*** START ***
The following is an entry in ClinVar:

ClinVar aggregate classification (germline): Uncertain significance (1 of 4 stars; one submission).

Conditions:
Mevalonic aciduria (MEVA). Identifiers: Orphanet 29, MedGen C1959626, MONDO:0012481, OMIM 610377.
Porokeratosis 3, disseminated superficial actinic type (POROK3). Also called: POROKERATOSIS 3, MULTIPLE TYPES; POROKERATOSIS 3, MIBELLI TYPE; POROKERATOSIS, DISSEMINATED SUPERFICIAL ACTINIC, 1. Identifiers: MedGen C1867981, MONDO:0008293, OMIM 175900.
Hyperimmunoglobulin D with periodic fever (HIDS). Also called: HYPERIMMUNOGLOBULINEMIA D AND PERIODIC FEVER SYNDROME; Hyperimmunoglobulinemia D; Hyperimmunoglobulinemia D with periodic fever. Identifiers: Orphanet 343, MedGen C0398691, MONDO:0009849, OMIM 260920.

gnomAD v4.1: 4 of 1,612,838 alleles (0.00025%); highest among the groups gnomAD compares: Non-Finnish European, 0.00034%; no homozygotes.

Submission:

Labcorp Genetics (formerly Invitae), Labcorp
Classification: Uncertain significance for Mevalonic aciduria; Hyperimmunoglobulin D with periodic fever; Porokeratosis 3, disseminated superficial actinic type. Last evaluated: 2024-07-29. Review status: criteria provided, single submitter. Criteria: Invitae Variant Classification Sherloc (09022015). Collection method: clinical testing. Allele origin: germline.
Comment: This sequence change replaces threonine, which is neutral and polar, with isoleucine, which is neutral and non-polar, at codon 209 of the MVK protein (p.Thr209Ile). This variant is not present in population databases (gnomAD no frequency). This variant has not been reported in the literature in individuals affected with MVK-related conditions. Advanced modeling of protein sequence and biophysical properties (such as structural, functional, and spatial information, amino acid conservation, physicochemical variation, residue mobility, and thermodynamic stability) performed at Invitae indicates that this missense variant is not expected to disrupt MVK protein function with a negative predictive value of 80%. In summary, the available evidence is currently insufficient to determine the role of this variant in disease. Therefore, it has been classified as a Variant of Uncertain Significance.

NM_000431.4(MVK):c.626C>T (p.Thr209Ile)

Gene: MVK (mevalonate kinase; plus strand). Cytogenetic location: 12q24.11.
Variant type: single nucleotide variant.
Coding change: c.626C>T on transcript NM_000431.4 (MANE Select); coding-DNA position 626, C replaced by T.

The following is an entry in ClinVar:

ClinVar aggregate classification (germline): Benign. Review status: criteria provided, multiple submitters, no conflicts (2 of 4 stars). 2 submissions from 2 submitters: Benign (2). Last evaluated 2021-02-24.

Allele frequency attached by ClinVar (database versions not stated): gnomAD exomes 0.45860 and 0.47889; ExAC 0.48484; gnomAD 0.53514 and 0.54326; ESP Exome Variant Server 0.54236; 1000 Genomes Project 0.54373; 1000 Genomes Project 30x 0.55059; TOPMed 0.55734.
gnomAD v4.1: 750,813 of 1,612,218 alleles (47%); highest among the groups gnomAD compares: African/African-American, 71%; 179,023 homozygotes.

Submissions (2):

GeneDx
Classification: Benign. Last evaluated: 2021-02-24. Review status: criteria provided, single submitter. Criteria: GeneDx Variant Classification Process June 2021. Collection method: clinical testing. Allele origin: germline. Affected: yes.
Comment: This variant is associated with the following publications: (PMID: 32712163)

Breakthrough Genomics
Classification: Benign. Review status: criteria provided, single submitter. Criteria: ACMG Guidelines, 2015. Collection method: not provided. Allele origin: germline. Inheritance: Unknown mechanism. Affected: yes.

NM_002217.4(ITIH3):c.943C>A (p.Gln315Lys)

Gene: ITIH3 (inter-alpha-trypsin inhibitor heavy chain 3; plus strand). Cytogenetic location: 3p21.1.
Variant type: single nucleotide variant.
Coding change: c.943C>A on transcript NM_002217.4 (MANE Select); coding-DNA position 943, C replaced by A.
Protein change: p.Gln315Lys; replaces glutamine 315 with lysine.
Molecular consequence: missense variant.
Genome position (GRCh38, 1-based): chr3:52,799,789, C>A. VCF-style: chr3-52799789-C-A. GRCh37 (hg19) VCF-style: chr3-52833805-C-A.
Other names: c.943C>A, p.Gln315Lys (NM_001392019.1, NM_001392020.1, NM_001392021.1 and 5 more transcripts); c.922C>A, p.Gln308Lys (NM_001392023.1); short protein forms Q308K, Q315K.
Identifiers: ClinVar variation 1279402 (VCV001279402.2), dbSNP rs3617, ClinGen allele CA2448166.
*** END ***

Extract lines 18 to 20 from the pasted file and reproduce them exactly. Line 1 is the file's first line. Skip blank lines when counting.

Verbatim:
Allele frequency attached by ClinVar (database versions not stated): gnomAD exomes 0.45860 and 0.47889; ExAC 0.48484; gnomAD 0.53514 and 0.54326; ESP Exome Variant Server 0.54236; 1000 Genomes Project 0.54373; 1000 Genomes Project 30x 0.55059; TOPMed 0.55734.
gnomAD v4.1: 750,813 of 1,612,218 alleles (47%); highest among the groups gnomAD compares: African/African-American, 71%; 179,023 homozygotes.

Submissions (2):